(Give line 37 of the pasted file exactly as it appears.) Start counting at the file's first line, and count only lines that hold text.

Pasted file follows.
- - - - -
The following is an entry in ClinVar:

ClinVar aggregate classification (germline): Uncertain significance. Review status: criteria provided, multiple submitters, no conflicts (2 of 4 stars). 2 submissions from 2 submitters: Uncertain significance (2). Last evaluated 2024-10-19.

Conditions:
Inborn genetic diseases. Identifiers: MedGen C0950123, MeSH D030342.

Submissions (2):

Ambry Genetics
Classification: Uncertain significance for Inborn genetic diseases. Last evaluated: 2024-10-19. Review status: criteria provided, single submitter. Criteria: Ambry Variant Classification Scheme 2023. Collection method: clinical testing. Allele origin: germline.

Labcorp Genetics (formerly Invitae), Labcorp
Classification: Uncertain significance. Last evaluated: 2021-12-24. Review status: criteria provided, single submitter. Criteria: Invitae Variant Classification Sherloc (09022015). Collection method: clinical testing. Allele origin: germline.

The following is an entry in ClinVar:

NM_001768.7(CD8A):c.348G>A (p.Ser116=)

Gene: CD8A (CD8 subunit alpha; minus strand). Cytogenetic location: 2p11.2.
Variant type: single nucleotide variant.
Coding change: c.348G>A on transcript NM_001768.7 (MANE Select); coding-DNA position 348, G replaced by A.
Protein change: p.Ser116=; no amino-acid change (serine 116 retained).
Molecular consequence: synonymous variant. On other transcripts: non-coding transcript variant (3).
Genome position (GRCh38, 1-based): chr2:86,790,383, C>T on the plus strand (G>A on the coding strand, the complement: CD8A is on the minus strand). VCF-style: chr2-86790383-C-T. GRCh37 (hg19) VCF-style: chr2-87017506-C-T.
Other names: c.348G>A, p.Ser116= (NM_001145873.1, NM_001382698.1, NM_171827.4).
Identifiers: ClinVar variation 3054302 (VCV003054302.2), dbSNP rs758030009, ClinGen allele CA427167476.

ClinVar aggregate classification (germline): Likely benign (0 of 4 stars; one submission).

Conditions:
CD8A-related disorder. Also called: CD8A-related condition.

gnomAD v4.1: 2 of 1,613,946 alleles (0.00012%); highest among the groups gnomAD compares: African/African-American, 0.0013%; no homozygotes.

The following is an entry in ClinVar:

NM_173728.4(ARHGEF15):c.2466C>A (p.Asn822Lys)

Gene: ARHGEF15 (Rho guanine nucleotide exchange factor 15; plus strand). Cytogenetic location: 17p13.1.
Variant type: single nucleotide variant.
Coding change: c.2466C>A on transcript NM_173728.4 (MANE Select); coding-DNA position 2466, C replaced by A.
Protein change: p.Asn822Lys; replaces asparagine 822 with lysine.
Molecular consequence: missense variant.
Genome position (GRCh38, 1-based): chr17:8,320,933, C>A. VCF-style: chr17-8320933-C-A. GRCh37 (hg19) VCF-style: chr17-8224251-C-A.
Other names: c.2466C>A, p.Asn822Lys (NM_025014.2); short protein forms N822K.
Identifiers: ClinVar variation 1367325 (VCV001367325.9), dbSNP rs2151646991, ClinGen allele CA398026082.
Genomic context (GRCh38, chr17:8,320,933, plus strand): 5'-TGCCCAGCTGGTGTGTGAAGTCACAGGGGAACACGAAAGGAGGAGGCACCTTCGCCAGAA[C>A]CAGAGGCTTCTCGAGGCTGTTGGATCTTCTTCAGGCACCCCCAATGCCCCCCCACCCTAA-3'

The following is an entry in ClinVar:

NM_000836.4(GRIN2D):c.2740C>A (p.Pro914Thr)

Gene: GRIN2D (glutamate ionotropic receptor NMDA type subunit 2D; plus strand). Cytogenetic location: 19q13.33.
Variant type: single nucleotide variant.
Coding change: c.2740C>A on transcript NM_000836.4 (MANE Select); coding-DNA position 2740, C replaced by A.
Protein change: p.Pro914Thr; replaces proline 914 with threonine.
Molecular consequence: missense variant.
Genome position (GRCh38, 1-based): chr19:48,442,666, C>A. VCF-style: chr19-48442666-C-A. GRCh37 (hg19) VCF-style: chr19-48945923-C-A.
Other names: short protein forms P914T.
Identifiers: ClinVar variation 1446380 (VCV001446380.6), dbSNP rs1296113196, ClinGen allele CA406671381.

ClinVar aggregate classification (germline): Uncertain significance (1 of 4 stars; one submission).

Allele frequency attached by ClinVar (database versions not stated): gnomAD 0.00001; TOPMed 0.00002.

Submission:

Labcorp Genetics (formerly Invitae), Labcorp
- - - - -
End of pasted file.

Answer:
Gene: GRIN2D (glutamate ionotropic receptor NMDA type subunit 2D; plus strand). Cytogenetic location: 19q13.33.